Firm Levain, just fed

Firm Levain, 10 hours after feeding. Note: Approximately doubled in volume. Full of bubbles. Domed surface. I regard this as a still "young" levain.

 

Firm Levain, after 10 hours. Note: Domed surface. Some bubbles on surface.

Ripeness criteria for a liquid levain

A liquid levain is one with a hydration level of around 100%. That is, it contains equal weights of water and flour. A liquid levain cannot expand as much as a firm levain. Quite simply, all those water molecules get in the way of connections between folds of the long gluten molecules that provide structure to a firm levain and a bread dough. Now, a liquid levain does expand as fermentation produces CO2 gas, but this forms bubbles that rise to the levain surface and pop rather than getting trapped in a gluten web and causing levain expansion. If you use a glass container or a semi-transparent plastic one to ferment your liquid levain, as it ripens you can see the internal structure of the levain become full of tiny bubbles – almost like a mousse.  On the surface, you see bubbles forming, faster and faster as the levain gets riper, until they actually form a froth on the levain's surface. The surface of the ripe levain often has a "wrinkled" appearance.

As with a firm starter, one can choose to use the liquid starter “young” or more “mature.” With a liquid starter, as with a firm starter, levain recession or collapse indicates that you have let your levain over-ferment.

 

Liquid Levain, just fed.

 

Liquid Levain, just fed.

 

Liquid Levain after about 9 hours fermenting at room temperature. Note: Bubbly interior.

 

Liquid Levain surface after about 9 hours fermenting at room temperature. Note: Bubbles forming. Surface just beginning to wrinkle. This would still be "young."

The consequences of levain over-fermentation

Over-fermentation implies any combination of several bad things. The yeast may have fermented all the free sugars they can get at. Reproduction and fermentation will both slow down. The levain may not be as potent in raising the dough to which it is added. The levain may also contain excessive amounts of metabolic byproducts, especially organic acids. A little acid is good for both flavor and gluten strength. Too much acid is bad for yeast growth. An optimally ripened levain has positive effects on gluten structure, but, over time, protease activity increases, and those enzymes will degrade gluten. (That's why a very over-ripe sourdough starter that hasn't been fed new flour for a long time gets more and more liquified.)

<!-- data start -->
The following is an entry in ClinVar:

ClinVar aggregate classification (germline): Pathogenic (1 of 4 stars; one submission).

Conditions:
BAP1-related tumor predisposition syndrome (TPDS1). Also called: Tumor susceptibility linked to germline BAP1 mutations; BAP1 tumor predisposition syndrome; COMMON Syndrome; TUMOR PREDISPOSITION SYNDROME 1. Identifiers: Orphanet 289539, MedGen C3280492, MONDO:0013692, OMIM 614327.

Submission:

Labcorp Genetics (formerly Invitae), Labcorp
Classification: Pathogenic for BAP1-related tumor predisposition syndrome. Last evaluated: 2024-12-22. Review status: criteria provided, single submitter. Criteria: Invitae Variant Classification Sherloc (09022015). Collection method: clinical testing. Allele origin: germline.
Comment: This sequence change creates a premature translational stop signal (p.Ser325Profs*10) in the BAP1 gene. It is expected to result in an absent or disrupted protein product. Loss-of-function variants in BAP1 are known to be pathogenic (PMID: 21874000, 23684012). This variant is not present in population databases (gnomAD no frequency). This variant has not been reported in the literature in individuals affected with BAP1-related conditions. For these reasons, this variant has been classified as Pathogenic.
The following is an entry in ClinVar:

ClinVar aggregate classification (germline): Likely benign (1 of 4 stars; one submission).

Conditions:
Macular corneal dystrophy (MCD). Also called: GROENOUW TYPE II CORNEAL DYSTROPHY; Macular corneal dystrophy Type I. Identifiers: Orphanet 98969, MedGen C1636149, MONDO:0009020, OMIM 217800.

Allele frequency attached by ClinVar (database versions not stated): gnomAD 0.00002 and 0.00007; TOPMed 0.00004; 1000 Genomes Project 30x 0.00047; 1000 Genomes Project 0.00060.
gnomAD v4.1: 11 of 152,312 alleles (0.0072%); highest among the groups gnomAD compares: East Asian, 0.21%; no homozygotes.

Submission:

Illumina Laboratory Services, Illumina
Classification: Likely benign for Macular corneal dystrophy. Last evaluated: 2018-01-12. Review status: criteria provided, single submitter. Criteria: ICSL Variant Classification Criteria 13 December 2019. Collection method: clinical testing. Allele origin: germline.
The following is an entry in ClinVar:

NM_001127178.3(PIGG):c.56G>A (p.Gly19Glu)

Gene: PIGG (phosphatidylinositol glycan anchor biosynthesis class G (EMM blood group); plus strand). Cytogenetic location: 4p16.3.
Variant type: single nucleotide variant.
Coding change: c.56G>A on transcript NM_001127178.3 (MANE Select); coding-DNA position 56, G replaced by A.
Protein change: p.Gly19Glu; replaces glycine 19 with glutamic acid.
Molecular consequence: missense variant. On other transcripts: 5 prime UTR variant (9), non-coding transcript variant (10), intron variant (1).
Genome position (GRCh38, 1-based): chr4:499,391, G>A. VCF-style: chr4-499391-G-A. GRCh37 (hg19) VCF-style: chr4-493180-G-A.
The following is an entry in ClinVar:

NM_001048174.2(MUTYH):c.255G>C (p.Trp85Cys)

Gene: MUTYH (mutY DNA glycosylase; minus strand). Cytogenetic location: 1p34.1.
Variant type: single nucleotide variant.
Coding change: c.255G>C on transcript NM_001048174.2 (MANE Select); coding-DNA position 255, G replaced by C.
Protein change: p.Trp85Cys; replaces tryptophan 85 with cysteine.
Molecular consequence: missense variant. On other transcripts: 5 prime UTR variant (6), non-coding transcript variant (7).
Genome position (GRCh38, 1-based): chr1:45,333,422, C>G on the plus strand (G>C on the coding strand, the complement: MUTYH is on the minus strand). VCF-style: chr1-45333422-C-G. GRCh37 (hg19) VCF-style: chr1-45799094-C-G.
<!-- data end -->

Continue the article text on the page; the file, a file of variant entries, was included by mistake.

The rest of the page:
What's missing?

There is another important variable in my routine for sourdough starter feeding and use, and that is the manipulation of fermentation temperature. Temperature effects the rate of yeast and bacterial growth and metabolism dramatically. Different metabolic processes are favored by different temperature ranges. Temperature changes can change the flavor of your bread. However, that is an advanced topic which is beyond the scope of this FAQ.

 The one temperature manipulation I will discuss is cold retardation. I often refrigerate my levain, usually at the point that it is nearly fully mature. I do this for two reasons, primarily. The first is, quite simply, my convenience. If I have to go out (or go to bed) at the point that a levain is going to be optimally ripe and ready to mix into a dough, I will stick the levain in the refrigerator, maybe for a few hours, maybe for a day or even two. The other reason I refrigerate a levain is to make it more sour. Especially a firm levain will generate more acetic acid in a cooler environment.

If I have refrigerated my levain, before mixing it into the final dough, I will usually let it come to room temperature. Sometimes, I will let it ferment further at a warm temperature, for example 86 dF in a proofing box. It is appears almost over-ripe already when it comes out of the refrigerator, I usually use warmer water when I mix the dough, so the over-all dough temperature is no excessively lowered by cold levain.

 I believe I have addressed the questions I get asked most often about my sourdough starter care and feeding. As indicated, there are additional more advanced topics I have not addressed in this FAQ. Maybe I will another day. 

I hope this helps.

Happy baking!

David

MarkS's picture
MarkS

Help me understand "builds".

Peter Reinhart touched on this briefly in The Bread Baker's Apprentice, but did not elaborate.

I am working on a sourdough recipe. I want a 350 gram leaven in the final dough, so I am starting with 50 grams of 100% starter.